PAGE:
One of my high school small group students is giving his testimony in our weekend high school services here at Saddleback Church. Testimonies can have a powerful effect on students. First off, it shows other students that they are not alone, someone else is going through similar problems or the same exact issues they have in their life. Often times teens think they are the only ones dealing with an issue. When testimonies show the path out of an addiction or substance abuse it gives hope to a teen that they have a way out also.
Second, it’s part of the healing process for a teen to talk about their problem. Saddleback Church has a huge high school ministry with about 2,000 students each weekend. That means my student has to get up in front of all those students and talk openly about his issue and how he overcame the situation, or I should say, how God got him through his problem. Students sometimes don’t realize that God is all they need until God is all they have! In the case of my student, he is hoping that other students who are going through his same situation will come to realize that once he started trusting in Jesus his problem got smaller and smaller. Having God in his life has made his issues manageable. They are not gone yet, but he has hope again.
Now here is the cool part about this…at Saddleback Church we have four services in our high school ministry, two on Saturday night and two on Sunday morning. The other students in my group are planning on at least part of the group being at all four services so that the kid in my group who is giving his testimony will know they are there for him, they want to show support and love and help him get through the four services. As a leader this is awesome to me. These guys truly get what a small group is all about. I wish I could take credit for this, but it’s not me, its God working in this group.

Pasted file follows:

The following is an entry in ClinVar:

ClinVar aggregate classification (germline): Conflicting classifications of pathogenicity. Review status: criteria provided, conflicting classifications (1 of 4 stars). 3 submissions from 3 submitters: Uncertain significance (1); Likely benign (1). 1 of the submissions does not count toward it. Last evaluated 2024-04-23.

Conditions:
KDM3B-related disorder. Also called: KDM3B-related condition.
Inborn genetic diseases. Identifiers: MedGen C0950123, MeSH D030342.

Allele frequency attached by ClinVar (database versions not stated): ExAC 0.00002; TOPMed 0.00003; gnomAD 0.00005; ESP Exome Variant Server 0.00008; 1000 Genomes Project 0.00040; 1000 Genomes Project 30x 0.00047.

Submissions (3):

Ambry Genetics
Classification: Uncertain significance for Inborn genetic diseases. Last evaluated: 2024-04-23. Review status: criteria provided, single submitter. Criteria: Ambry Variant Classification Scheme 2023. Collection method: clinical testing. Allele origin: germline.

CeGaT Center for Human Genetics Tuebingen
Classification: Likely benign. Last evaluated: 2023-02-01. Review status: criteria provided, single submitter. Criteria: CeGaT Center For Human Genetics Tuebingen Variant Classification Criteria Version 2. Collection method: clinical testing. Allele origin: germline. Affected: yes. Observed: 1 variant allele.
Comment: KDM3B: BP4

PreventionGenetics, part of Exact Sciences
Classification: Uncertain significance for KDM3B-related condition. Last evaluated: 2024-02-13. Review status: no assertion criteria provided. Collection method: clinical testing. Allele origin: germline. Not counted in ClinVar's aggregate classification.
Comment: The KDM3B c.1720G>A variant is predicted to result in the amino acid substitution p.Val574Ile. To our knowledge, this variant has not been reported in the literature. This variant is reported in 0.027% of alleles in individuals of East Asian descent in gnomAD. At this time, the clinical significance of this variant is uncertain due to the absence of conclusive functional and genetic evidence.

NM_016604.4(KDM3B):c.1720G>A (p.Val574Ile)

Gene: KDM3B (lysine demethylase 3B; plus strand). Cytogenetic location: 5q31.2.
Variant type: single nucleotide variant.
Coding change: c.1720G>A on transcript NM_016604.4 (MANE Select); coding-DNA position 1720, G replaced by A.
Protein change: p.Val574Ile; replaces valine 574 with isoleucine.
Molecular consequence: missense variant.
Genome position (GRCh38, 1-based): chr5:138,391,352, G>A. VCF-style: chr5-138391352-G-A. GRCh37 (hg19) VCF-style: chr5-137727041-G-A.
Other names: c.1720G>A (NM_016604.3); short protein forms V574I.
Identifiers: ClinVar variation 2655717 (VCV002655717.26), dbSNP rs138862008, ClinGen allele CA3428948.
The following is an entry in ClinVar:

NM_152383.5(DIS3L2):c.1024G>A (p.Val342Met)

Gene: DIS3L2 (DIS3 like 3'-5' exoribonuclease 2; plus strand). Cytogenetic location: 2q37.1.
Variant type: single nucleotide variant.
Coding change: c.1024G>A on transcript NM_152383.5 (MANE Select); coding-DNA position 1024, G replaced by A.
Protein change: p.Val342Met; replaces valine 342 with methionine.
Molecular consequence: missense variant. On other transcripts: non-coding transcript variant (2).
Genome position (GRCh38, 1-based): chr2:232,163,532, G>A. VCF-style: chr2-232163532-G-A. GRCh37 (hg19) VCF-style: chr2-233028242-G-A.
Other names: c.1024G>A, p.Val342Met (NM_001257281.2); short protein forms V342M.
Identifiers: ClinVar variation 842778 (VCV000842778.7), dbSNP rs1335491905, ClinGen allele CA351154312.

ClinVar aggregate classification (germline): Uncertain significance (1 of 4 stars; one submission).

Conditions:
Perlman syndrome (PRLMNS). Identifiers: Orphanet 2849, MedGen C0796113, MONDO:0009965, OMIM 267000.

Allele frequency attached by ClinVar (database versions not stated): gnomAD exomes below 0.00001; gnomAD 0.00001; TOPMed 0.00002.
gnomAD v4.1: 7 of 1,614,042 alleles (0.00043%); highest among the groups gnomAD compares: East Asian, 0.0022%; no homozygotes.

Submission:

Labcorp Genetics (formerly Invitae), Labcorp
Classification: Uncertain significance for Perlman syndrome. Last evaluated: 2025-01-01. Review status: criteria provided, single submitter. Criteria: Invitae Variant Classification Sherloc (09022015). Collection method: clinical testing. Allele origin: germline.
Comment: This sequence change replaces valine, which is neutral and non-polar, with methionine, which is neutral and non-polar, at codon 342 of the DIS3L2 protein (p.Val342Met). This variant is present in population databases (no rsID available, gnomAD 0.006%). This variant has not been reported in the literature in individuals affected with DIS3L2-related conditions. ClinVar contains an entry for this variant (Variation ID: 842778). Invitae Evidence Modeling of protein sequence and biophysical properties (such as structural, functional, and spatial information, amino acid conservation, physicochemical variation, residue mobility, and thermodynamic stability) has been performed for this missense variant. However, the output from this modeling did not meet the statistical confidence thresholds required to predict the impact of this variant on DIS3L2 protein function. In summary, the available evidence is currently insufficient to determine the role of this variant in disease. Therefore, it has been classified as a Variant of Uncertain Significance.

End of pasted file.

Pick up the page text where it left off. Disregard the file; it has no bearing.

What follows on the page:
Testimonies can be a powerful tool in student ministry. Here are some things to consider for students giving a testimony:
- Unless it’s a testimony that is just going to be given in your small group, make sure parents are aware of what’s going on. Encourage them to be there in the service to show support.
- Help your student with his testimony, keep it simple and to the point
- Pray for your student and have your group pray for him. It’s not easy to get in front of your peers and admit your faults.
- At Saddleback Church we have a program called The Landing that is there for students who have hurts, habits, hang-ups or addictions they are dealing with. If you have a program like that, have material available for students right after the service so they know where they can go for help.
- Be there for your student giving his testimony, let him or her know you are supporting them in every way.